Dallas approves marijuana cite and release program

People caught with small amounts of marijuana will get a ticket instead of going to jail in Dallas.

The city council voted 10-5 Wednesday afternoon to approve the so-called "cite and release" pilot program. The new rules would affect people caught with four ounces or less of marijuana and aren’t committing another crime. The rule would go into effect in October 2017.

Councilmember Phillip Kingston says specifically he's been battling the odds for years to see cite and release become reality and was happy with its passage.

“We have the absolute duty to define how we spend our limited public safety resources,” Kingston said.

But Dallas Police Association President Mike Mata says he thinks the council didn't think the plan through.

"When we're talking four ounces.  Two ounces is a handful, a large handful. We're talking two large handfuls of marijuana," Mata said.  "That's not someone, you know, with personal consumption at the time. No that's somebody who could easily break that up and sell to other individuals."

Attorney Pete Schulte said on FOX4's Good Day the plan wouldn’t reduce the offense from a Class B misdemeanor, which is the same as a first-time DWI. Instead, police would release offenders on a personal recognizance bond on the side of the road and let them know they’ll need to appear in county court later.

“The problem with cite and release is this, if somebody doesn’t show up to court it shifts the burden of getting them to court to the sheriff’s office or the DA’s office. And so for the city to say hey we want to do this they have to get the entire criminal justice system on board and I don’t think they’re there yet,” Schulte said.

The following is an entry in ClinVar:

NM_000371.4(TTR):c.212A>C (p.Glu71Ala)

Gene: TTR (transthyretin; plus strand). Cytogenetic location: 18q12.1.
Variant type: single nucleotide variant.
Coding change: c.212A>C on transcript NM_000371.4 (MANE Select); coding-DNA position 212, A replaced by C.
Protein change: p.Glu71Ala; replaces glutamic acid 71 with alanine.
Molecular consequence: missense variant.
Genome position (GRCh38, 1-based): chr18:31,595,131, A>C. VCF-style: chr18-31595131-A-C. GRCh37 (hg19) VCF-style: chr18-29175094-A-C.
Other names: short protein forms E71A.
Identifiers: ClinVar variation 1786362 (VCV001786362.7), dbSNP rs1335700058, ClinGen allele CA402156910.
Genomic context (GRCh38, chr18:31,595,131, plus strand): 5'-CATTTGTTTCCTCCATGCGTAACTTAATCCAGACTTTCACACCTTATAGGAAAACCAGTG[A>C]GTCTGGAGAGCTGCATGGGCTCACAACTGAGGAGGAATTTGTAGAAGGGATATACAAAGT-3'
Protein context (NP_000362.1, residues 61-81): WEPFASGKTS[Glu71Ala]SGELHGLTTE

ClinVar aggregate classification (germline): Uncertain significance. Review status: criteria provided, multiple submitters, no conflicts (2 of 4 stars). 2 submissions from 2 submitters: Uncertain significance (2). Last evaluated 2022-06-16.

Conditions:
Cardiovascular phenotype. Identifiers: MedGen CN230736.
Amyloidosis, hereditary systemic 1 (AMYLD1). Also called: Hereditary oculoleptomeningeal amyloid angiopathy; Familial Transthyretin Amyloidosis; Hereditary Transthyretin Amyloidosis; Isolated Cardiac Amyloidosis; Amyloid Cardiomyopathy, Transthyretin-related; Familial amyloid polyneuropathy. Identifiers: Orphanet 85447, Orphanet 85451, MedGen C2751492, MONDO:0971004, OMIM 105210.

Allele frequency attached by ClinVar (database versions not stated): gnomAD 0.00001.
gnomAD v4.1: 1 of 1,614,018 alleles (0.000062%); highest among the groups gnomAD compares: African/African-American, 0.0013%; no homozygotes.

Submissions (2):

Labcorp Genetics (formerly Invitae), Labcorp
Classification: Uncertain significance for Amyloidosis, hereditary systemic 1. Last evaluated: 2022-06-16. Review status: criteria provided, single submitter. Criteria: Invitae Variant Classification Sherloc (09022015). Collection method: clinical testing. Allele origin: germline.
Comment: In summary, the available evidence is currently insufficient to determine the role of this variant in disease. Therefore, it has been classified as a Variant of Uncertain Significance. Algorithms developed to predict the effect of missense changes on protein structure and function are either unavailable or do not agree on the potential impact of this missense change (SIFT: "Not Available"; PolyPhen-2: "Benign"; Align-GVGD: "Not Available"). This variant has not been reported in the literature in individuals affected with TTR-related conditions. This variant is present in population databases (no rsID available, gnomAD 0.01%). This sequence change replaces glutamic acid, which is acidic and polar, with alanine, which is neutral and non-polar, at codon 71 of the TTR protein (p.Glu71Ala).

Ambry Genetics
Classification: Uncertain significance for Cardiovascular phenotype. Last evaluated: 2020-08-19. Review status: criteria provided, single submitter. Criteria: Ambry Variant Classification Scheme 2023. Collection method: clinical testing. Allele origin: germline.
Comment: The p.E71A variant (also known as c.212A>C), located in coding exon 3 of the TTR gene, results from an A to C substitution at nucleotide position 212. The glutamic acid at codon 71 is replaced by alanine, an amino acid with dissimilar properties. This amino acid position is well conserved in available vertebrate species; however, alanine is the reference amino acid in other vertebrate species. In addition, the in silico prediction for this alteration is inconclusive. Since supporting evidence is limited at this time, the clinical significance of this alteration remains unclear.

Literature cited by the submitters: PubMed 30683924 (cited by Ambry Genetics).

But, he does agree that attitudes about small amounts of marijuana for personal use are changing.

“When I started as an officer in the late 90s if you had a joint you went to jail,” he said.

Now he knows a lot of officers “return it to nature” and give people warnings. Officers do have some discretion, although it's less now with body cameras.

Other cities have started writing tickets for attempted possession of marijuana, which drops the offense down from a Class B to a Class C misdemeanor. That’s the equivalent to a speeding ticket.

“It keeps it in the city. The money stays in the city and everything is handled by municipal court,” Schulte said.

There is a similar proposal in Austin right now, but Gov. Greg Abbott has already said he will not support a change in Texas.

Note: This story has been updated to include the response from The Dallas Police Association.